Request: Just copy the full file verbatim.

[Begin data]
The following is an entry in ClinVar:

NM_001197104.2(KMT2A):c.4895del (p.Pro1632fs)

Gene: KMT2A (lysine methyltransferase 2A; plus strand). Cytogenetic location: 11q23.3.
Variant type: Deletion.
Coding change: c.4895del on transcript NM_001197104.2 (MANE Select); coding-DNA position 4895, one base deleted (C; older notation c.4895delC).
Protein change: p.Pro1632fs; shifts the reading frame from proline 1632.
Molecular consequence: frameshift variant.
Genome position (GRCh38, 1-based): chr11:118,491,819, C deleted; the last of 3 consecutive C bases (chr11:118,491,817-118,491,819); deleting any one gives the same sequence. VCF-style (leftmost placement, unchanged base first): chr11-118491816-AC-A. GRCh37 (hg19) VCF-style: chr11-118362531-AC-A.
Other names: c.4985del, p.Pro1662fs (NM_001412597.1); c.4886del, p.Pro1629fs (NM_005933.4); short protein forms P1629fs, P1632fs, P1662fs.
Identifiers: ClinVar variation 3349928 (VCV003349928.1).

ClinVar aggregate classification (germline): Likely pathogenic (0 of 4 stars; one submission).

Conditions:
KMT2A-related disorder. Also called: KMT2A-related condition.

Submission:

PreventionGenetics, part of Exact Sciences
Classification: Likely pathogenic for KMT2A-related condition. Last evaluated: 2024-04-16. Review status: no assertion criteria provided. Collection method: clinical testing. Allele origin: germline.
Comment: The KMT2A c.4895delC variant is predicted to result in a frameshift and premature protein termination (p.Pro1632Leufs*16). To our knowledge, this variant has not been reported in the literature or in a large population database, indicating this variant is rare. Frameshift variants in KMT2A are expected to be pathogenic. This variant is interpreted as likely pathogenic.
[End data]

The following is an entry in ClinVar:

NM_001197104.2(KMT2A):c.4895del (p.Pro1632fs)

Gene: KMT2A (lysine methyltransferase 2A; plus strand). Cytogenetic location: 11q23.3.
Variant type: Deletion.
Coding change: c.4895del on transcript NM_001197104.2 (MANE Select); coding-DNA position 4895, one base deleted (C; older notation c.4895delC).
Protein change: p.Pro1632fs; shifts the reading frame from proline 1632.
Molecular consequence: frameshift variant.
Genome position (GRCh38, 1-based): chr11:118,491,819, C deleted; the last of 3 consecutive C bases (chr11:118,491,817-118,491,819); deleting any one gives the same sequence. VCF-style (leftmost placement, unchanged base first): chr11-118491816-AC-A. GRCh37 (hg19) VCF-style: chr11-118362531-AC-A.
Other names: c.4985del, p.Pro1662fs (NM_001412597.1); c.4886del, p.Pro1629fs (NM_005933.4); short protein forms P1629fs, P1632fs, P1662fs.
Identifiers: ClinVar variation 3349928 (VCV003349928.1).

ClinVar aggregate classification (germline): Likely pathogenic (0 of 4 stars; one submission).

Conditions:
KMT2A-related disorder. Also called: KMT2A-related condition.

Submission:

PreventionGenetics, part of Exact Sciences
Classification: Likely pathogenic for KMT2A-related condition. Last evaluated: 2024-04-16. Review status: no assertion criteria provided. Collection method: clinical testing. Allele origin: germline.
Comment: The KMT2A c.4895delC variant is predicted to result in a frameshift and premature protein termination (p.Pro1632Leufs*16). To our knowledge, this variant has not been reported in the literature or in a large population database, indicating this variant is rare. Frameshift variants in KMT2A are expected to be pathogenic. This variant is interpreted as likely pathogenic.